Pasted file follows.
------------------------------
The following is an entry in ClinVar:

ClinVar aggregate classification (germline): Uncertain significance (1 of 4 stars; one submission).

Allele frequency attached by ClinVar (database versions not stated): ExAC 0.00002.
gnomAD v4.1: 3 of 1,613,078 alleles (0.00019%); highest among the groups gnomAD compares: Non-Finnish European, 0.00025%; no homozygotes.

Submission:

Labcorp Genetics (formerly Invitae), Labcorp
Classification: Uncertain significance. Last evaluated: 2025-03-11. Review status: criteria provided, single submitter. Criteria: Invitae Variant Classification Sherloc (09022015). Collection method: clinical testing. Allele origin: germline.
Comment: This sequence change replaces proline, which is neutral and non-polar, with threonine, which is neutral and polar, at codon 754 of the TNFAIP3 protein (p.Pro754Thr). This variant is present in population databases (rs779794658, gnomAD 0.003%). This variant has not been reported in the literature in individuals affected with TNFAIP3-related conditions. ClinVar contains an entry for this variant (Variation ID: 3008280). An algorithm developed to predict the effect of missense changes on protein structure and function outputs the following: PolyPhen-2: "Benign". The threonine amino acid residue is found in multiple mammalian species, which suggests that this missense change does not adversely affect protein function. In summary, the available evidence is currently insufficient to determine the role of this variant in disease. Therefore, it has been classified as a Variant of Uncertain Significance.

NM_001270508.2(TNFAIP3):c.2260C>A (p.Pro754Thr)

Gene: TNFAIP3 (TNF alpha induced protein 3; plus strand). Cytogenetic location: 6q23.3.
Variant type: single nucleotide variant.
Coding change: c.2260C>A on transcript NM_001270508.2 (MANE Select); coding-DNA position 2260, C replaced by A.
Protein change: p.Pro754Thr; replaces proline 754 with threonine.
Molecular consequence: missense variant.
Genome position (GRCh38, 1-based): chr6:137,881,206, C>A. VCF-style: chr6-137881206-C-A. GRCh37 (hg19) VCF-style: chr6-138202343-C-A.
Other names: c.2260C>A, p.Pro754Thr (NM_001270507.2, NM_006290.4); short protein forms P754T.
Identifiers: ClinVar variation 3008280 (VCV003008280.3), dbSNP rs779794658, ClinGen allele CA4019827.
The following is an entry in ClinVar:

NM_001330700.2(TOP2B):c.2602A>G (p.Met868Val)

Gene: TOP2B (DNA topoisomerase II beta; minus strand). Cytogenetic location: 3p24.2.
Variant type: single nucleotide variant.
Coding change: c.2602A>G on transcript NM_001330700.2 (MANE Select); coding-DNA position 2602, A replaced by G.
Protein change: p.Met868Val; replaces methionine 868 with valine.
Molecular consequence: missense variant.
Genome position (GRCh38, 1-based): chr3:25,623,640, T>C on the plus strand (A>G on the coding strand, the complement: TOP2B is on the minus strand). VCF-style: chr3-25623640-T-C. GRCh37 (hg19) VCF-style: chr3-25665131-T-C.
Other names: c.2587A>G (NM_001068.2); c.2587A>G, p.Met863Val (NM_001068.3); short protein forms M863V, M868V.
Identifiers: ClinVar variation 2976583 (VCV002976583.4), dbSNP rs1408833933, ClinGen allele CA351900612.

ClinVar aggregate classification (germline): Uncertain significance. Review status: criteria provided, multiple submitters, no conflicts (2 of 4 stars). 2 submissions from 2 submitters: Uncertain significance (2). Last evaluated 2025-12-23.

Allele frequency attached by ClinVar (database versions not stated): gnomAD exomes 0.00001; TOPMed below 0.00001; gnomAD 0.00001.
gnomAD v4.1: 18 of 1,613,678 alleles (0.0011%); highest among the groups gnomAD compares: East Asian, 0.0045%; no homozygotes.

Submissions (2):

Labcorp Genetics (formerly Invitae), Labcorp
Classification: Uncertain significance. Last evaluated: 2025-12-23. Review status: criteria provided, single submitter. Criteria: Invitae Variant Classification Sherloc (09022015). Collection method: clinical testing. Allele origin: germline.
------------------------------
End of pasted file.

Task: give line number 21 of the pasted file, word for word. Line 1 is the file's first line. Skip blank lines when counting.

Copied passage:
Variant type: single nucleotide variant.